Feeling Stressed or Lonely? Here’s How Practicing Art and Music Can Help

Emily Boynton Fact Checked
Woman playing piano
© Per Swantesson / Stocksy United

Whether you are staying at home with an abundance of time on your hands or you are an essential worker trying to practice self-care while keeping your community afloat, navigating life during the COVID-19 pandemic is hard. 

And it’s totally understandable if you feel anxious, scared or lonely — just know that you’re not alone.

From neighborhood teddy bear scavenger hunts to making joyful noises, people around Seattle and the nation are finding creative, physically distant ways to connect. 

One easy way to ward off loneliness and boost your well-being?

Practice and enjoy art or music.

“Everyone needs some creative therapy to help with not only the stress of their day-to-day jobs, but to fill up their own wells during this difficult time,” says Gayle Cloud, a neurologic music therapist in the Arts in Healing program at University of Washington Medical Center.

Here, Cloud, joined by the Arts in Healing program director Karen Neuhard-Forsythe and art therapist Amie Wicklund, shares ways to bolster your sense of community, resilience and hope by incorporating art and music into your daily routine.

Play around to find what you enjoy

Exploring different kinds of art and music is both therapeutic and fun. 

That old guitar that’s been sitting in the back of your closet? Pull it out and try your hand at strumming a few chords. Those paintbrushes and art supplies? Use them to experiment with different strokes and colors — or dive in with some good old-fashioned finger painting. 

You can also print out adult coloring book pages or mandalas and grab some colored pencils for a meditative project. 

And when in doubt, all you need is a pencil and some scrap paper to doodle, write or journal. Even journaling for five to 10 minutes a day can have positive impacts, Cloud says.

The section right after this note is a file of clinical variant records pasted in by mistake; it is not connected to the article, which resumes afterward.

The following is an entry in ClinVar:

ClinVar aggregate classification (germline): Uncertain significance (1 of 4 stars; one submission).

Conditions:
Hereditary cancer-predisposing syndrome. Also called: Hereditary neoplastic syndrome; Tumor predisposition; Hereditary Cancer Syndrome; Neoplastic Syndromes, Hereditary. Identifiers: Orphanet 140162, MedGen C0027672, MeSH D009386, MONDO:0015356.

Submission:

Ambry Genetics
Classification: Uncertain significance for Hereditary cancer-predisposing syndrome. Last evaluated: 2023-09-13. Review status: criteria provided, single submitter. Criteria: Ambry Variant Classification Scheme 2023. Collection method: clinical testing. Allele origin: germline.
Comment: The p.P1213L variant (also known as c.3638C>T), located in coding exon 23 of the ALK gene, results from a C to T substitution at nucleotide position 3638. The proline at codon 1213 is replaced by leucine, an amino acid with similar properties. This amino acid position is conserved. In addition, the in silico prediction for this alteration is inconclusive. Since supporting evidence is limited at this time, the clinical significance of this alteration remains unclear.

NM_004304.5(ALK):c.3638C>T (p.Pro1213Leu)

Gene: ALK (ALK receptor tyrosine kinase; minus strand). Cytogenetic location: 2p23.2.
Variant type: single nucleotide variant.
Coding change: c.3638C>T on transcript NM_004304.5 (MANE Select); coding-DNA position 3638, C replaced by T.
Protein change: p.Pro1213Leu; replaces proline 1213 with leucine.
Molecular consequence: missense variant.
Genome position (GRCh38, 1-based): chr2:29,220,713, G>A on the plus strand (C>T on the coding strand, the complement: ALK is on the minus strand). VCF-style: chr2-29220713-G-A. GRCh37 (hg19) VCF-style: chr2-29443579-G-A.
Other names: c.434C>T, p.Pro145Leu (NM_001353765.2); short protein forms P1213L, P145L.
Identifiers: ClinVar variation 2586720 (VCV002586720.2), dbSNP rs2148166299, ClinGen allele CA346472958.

Not sure what to write?

Try journaling about what you are grateful for each day. Or flex your imagination and work on a short story, haiku poem or limerick.   

Whatever you decide, try not to put pressure on yourself to produce Louvre-worthy pieces or the next great American novel; instead, explore different mediums and enjoy the actual process of creating.

Take advantage of online resources

Staying safe at home doesn’t have to stop you from making and enjoying art. 

Take to the internet for a plethora of videos on how to do everything from tuning your instrument to hitting that high note to painting those happy little clouds. 

You can also virtually visit museums, watch online operas and plays and listen to recorded concerts. Several artists are even doing live concerts on their social media platforms, and the Seattle-based radio station KEXP is hosting live concerts and podcasts. 

For spoken word, check out an audiobook from the library’s online collection or search for videos of authors reading their books and poems.

Make it a (physically distant) group project

If you have roommates or live with your family, encourage everyone to collaborate on a project. 

You can do a karaoke night or dance party in your living room, cook a yummy meal together or cut up old magazines to make a collage. 

If you live alone, utilize video chats for a jam sesh or sing-along with friends. And if you prefer visual to performance art, try a virtual sip and paint or use a shared online document to write a story together. 

Cloud also recommends creating art pieces and sending them to your loved ones, which is a great way to spread some positivity and feel closer to those you can’t meet up with in person.

No matter what you choose, creating music or art with loved ones — whether in person or via video chat — can increase your sense of community. 

A few minutes is all you need

Starting a time-consuming creative project may not be accessible for everyone — especially essential workers. 

Luckily, even small actions can have a positive impact.

“Start a daily ritual that you can rely on each day at the end of your shift,” Cloud says. “This could be starting a mandala journal or maybe creating a magic wand that you wave over yourself as a way to transition from your role as a provider to your personal life at home.” 

Allowing yourself just a few minutes to take some deep breaths, listen to a favorite song or jot down how you’re feeling can greatly improve your mood and resilience. 

At the end of the day, you don’t have to be Michelangelo or Mozart to enjoy the mood-boosting benefits of art and music. Whether it’s a wine-and-painting video chat with friends or a colleague sharing their favorite podcast, a little bit of art or music can go a long way in making us all feel more connected.

The info in this article is accurate as of the publishing date. While Right as Rain strives to keep our stories as current as possible, the COVID-19 pandemic continues to evolve. It’s possible some things have changed since publication. We encourage you to stay informed by checking out your local health department resources, like Public Health Seattle King County or Washington State Department of Health